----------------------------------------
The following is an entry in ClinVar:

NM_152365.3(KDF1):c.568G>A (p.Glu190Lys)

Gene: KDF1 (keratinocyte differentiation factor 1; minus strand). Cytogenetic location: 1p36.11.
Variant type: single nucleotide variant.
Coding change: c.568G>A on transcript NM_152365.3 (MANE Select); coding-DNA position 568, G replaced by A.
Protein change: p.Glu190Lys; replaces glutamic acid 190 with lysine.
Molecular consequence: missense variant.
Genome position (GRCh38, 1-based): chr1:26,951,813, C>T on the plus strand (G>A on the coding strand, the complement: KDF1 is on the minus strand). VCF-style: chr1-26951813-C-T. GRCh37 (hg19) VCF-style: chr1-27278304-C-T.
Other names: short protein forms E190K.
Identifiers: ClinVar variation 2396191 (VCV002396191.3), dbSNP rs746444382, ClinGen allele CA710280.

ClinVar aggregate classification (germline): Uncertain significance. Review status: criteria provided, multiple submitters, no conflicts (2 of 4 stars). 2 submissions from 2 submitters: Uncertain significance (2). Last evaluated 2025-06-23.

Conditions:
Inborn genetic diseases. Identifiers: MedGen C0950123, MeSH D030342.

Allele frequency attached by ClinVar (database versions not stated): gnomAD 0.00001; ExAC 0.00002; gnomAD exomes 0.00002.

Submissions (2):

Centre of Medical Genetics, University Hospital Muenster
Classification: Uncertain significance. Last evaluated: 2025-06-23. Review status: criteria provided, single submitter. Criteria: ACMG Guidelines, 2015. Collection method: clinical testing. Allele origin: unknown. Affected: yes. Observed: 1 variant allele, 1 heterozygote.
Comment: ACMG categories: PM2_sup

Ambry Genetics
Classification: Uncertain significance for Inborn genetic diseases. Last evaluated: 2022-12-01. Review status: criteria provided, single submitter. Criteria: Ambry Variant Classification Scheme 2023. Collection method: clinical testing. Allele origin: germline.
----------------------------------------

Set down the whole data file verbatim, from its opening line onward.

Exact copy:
The following is an entry in ClinVar:

NM_152365.3(KDF1):c.568G>A (p.Glu190Lys)

Gene: KDF1 (keratinocyte differentiation factor 1; minus strand). Cytogenetic location: 1p36.11.
Variant type: single nucleotide variant.
Coding change: c.568G>A on transcript NM_152365.3 (MANE Select); coding-DNA position 568, G replaced by A.
Protein change: p.Glu190Lys; replaces glutamic acid 190 with lysine.
Molecular consequence: missense variant.
Genome position (GRCh38, 1-based): chr1:26,951,813, C>T on the plus strand (G>A on the coding strand, the complement: KDF1 is on the minus strand). VCF-style: chr1-26951813-C-T. GRCh37 (hg19) VCF-style: chr1-27278304-C-T.
Other names: short protein forms E190K.
Identifiers: ClinVar variation 2396191 (VCV002396191.3), dbSNP rs746444382, ClinGen allele CA710280.

ClinVar aggregate classification (germline): Uncertain significance. Review status: criteria provided, multiple submitters, no conflicts (2 of 4 stars). 2 submissions from 2 submitters: Uncertain significance (2). Last evaluated 2025-06-23.

Conditions:
Inborn genetic diseases. Identifiers: MedGen C0950123, MeSH D030342.

Allele frequency attached by ClinVar (database versions not stated): gnomAD 0.00001; ExAC 0.00002; gnomAD exomes 0.00002.

Submissions (2):

Centre of Medical Genetics, University Hospital Muenster
Classification: Uncertain significance. Last evaluated: 2025-06-23. Review status: criteria provided, single submitter. Criteria: ACMG Guidelines, 2015. Collection method: clinical testing. Allele origin: unknown. Affected: yes. Observed: 1 variant allele, 1 heterozygote.
Comment: ACMG categories: PM2_sup

Ambry Genetics
Classification: Uncertain significance for Inborn genetic diseases. Last evaluated: 2022-12-01. Review status: criteria provided, single submitter. Criteria: Ambry Variant Classification Scheme 2023. Collection method: clinical testing. Allele origin: germline.